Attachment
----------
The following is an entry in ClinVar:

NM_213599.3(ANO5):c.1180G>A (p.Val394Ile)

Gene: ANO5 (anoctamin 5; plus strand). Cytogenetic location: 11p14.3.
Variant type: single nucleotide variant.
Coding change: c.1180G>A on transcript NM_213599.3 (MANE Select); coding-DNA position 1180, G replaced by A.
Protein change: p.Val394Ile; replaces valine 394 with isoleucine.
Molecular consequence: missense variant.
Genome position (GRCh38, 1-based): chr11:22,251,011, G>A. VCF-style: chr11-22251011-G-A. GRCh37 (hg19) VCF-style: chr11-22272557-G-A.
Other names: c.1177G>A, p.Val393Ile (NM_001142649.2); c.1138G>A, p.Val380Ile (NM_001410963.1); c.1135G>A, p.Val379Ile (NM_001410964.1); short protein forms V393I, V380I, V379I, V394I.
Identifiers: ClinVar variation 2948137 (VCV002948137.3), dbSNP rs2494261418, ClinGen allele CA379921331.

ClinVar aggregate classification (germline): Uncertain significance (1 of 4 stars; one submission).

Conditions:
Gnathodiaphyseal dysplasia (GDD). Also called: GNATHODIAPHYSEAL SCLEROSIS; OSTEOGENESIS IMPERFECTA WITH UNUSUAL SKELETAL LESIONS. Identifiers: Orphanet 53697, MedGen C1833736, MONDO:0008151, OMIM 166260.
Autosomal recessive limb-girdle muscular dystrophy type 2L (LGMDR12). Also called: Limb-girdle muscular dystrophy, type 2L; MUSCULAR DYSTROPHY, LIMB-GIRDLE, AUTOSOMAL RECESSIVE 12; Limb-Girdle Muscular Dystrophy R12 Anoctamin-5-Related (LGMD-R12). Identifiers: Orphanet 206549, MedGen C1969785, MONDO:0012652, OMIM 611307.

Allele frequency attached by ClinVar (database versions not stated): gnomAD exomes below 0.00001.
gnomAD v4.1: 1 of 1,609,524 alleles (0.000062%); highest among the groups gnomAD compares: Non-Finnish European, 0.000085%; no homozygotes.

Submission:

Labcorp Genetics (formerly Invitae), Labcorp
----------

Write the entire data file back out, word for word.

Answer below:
The following is an entry in ClinVar:

NM_213599.3(ANO5):c.1180G>A (p.Val394Ile)

Gene: ANO5 (anoctamin 5; plus strand). Cytogenetic location: 11p14.3.
Variant type: single nucleotide variant.
Coding change: c.1180G>A on transcript NM_213599.3 (MANE Select); coding-DNA position 1180, G replaced by A.
Protein change: p.Val394Ile; replaces valine 394 with isoleucine.
Molecular consequence: missense variant.
Genome position (GRCh38, 1-based): chr11:22,251,011, G>A. VCF-style: chr11-22251011-G-A. GRCh37 (hg19) VCF-style: chr11-22272557-G-A.
Other names: c.1177G>A, p.Val393Ile (NM_001142649.2); c.1138G>A, p.Val380Ile (NM_001410963.1); c.1135G>A, p.Val379Ile (NM_001410964.1); short protein forms V393I, V380I, V379I, V394I.
Identifiers: ClinVar variation 2948137 (VCV002948137.3), dbSNP rs2494261418, ClinGen allele CA379921331.

ClinVar aggregate classification (germline): Uncertain significance (1 of 4 stars; one submission).

Conditions:
Gnathodiaphyseal dysplasia (GDD). Also called: GNATHODIAPHYSEAL SCLEROSIS; OSTEOGENESIS IMPERFECTA WITH UNUSUAL SKELETAL LESIONS. Identifiers: Orphanet 53697, MedGen C1833736, MONDO:0008151, OMIM 166260.
Autosomal recessive limb-girdle muscular dystrophy type 2L (LGMDR12). Also called: Limb-girdle muscular dystrophy, type 2L; MUSCULAR DYSTROPHY, LIMB-GIRDLE, AUTOSOMAL RECESSIVE 12; Limb-Girdle Muscular Dystrophy R12 Anoctamin-5-Related (LGMD-R12). Identifiers: Orphanet 206549, MedGen C1969785, MONDO:0012652, OMIM 611307.

Allele frequency attached by ClinVar (database versions not stated): gnomAD exomes below 0.00001.
gnomAD v4.1: 1 of 1,609,524 alleles (0.000062%); highest among the groups gnomAD compares: Non-Finnish European, 0.000085%; no homozygotes.

Submission:

Labcorp Genetics (formerly Invitae), Labcorp